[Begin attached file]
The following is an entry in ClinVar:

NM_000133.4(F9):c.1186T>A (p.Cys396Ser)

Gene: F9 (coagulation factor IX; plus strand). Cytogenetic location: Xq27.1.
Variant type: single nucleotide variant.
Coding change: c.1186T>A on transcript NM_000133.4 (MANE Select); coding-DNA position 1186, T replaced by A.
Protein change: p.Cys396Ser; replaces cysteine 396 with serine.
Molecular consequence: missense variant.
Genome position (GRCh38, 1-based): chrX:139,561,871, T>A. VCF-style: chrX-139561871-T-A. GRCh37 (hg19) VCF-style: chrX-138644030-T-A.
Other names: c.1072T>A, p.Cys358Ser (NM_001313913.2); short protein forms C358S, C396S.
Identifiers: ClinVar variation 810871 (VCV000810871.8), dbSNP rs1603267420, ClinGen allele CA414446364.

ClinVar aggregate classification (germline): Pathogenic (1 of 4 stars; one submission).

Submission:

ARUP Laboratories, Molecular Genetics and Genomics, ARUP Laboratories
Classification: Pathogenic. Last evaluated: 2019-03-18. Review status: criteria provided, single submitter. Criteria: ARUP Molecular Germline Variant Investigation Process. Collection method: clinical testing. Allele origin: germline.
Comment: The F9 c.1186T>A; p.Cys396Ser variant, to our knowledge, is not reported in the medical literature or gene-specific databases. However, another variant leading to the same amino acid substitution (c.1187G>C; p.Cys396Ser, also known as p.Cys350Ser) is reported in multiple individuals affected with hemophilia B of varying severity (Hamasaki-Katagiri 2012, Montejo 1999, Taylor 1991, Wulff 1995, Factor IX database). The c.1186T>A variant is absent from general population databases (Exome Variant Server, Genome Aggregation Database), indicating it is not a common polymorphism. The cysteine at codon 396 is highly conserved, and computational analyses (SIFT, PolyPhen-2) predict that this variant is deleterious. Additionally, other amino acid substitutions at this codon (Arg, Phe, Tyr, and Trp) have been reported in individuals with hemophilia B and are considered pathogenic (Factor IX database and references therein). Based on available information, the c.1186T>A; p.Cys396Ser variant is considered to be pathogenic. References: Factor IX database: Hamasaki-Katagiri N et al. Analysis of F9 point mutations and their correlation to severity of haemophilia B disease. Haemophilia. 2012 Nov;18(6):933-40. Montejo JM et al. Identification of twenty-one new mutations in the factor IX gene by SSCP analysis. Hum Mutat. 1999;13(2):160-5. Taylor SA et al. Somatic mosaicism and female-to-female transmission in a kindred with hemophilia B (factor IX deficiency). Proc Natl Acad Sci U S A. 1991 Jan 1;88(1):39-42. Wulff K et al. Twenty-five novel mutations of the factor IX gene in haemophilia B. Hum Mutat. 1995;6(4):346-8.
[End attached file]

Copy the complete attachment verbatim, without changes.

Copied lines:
The following is an entry in ClinVar:

NM_000133.4(F9):c.1186T>A (p.Cys396Ser)

Gene: F9 (coagulation factor IX; plus strand). Cytogenetic location: Xq27.1.
Variant type: single nucleotide variant.
Coding change: c.1186T>A on transcript NM_000133.4 (MANE Select); coding-DNA position 1186, T replaced by A.
Protein change: p.Cys396Ser; replaces cysteine 396 with serine.
Molecular consequence: missense variant.
Genome position (GRCh38, 1-based): chrX:139,561,871, T>A. VCF-style: chrX-139561871-T-A. GRCh37 (hg19) VCF-style: chrX-138644030-T-A.
Other names: c.1072T>A, p.Cys358Ser (NM_001313913.2); short protein forms C358S, C396S.
Identifiers: ClinVar variation 810871 (VCV000810871.8), dbSNP rs1603267420, ClinGen allele CA414446364.

ClinVar aggregate classification (germline): Pathogenic (1 of 4 stars; one submission).

Submission:

ARUP Laboratories, Molecular Genetics and Genomics, ARUP Laboratories
Classification: Pathogenic. Last evaluated: 2019-03-18. Review status: criteria provided, single submitter. Criteria: ARUP Molecular Germline Variant Investigation Process. Collection method: clinical testing. Allele origin: germline.
Comment: The F9 c.1186T>A; p.Cys396Ser variant, to our knowledge, is not reported in the medical literature or gene-specific databases. However, another variant leading to the same amino acid substitution (c.1187G>C; p.Cys396Ser, also known as p.Cys350Ser) is reported in multiple individuals affected with hemophilia B of varying severity (Hamasaki-Katagiri 2012, Montejo 1999, Taylor 1991, Wulff 1995, Factor IX database). The c.1186T>A variant is absent from general population databases (Exome Variant Server, Genome Aggregation Database), indicating it is not a common polymorphism. The cysteine at codon 396 is highly conserved, and computational analyses (SIFT, PolyPhen-2) predict that this variant is deleterious. Additionally, other amino acid substitutions at this codon (Arg, Phe, Tyr, and Trp) have been reported in individuals with hemophilia B and are considered pathogenic (Factor IX database and references therein). Based on available information, the c.1186T>A; p.Cys396Ser variant is considered to be pathogenic. References: Factor IX database: Hamasaki-Katagiri N et al. Analysis of F9 point mutations and their correlation to severity of haemophilia B disease. Haemophilia. 2012 Nov;18(6):933-40. Montejo JM et al. Identification of twenty-one new mutations in the factor IX gene by SSCP analysis. Hum Mutat. 1999;13(2):160-5. Taylor SA et al. Somatic mosaicism and female-to-female transmission in a kindred with hemophilia B (factor IX deficiency). Proc Natl Acad Sci U S A. 1991 Jan 1;88(1):39-42. Wulff K et al. Twenty-five novel mutations of the factor IX gene in haemophilia B. Hum Mutat. 1995;6(4):346-8.